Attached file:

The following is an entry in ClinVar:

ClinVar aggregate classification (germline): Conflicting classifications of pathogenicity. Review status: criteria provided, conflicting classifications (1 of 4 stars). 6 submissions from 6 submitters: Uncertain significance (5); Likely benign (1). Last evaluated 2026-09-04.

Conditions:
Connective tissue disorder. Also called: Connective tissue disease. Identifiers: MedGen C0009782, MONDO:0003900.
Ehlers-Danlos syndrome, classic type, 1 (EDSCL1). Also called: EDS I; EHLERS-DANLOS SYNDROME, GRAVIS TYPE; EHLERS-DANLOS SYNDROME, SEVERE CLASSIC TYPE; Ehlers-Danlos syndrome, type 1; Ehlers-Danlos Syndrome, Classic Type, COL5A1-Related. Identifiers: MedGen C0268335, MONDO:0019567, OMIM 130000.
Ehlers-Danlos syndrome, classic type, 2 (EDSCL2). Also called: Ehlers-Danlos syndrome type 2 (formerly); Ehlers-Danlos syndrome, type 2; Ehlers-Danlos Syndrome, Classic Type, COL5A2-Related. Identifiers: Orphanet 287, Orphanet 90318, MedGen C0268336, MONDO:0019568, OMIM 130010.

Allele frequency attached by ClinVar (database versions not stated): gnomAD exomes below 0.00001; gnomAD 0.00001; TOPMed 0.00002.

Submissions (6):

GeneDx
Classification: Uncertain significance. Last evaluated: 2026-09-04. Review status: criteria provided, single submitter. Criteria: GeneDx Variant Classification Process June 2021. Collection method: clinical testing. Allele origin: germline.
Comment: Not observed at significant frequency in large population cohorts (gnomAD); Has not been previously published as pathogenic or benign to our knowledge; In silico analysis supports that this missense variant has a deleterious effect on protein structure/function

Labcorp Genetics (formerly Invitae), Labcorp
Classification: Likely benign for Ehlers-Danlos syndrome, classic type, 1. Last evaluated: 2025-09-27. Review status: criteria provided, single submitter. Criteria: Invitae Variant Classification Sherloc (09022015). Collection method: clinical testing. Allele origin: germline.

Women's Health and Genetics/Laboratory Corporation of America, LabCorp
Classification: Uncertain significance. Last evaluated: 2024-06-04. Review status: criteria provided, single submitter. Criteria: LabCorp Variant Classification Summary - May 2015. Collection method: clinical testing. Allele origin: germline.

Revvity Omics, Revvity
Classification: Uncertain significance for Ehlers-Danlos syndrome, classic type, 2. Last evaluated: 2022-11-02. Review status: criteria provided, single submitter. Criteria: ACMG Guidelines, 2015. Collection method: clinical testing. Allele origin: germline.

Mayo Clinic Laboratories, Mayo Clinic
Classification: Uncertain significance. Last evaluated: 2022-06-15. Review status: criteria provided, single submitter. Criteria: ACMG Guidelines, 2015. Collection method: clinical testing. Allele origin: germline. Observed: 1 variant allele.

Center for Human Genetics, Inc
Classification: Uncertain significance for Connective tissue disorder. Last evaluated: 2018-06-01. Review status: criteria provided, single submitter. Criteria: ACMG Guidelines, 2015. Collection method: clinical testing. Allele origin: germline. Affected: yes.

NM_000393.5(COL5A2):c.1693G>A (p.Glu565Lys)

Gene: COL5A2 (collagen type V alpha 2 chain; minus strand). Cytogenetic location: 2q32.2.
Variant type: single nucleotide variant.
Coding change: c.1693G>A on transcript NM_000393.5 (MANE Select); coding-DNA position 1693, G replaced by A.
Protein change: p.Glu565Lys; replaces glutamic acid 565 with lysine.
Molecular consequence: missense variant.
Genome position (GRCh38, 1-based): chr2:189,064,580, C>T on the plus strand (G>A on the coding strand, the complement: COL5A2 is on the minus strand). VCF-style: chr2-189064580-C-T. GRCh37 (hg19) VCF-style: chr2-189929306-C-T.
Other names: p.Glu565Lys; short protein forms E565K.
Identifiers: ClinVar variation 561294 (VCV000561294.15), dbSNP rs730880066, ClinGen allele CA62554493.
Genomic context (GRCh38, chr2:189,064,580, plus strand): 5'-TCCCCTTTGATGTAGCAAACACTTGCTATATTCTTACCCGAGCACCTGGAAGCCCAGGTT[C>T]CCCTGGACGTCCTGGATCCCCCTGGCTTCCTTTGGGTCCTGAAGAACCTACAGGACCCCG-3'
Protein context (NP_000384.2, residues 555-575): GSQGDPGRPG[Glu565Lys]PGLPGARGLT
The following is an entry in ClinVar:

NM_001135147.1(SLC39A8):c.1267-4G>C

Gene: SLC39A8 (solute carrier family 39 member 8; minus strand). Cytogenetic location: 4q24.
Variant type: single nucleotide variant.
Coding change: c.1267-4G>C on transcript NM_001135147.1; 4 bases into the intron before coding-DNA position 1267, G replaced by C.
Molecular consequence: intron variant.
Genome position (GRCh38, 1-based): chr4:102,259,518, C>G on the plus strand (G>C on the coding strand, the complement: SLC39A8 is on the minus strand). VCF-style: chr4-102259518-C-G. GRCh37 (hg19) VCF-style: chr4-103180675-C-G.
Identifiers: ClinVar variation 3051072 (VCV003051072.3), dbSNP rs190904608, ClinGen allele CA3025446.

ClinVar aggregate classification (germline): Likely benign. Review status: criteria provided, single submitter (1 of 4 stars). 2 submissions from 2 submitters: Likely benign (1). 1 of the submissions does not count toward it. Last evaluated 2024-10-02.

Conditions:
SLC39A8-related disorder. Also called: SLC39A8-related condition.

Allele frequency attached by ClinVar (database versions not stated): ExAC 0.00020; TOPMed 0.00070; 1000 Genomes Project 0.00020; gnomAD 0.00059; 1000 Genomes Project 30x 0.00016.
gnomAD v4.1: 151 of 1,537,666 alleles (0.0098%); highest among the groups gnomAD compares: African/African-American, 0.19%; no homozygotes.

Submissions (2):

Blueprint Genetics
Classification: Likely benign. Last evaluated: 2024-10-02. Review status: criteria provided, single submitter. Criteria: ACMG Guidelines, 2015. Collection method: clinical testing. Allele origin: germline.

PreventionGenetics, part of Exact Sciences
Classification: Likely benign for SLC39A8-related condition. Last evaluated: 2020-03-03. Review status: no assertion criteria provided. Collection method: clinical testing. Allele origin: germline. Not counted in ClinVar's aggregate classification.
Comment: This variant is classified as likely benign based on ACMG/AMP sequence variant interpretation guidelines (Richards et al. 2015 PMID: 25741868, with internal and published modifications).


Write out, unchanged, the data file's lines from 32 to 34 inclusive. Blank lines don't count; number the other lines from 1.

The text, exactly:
Protein context (NP_000384.2, residues 555-575): GSQGDPGRPG[Glu565Lys]PGLPGARGLT
The following is an entry in ClinVar:

NM_001135147.1(SLC39A8):c.1267-4G>C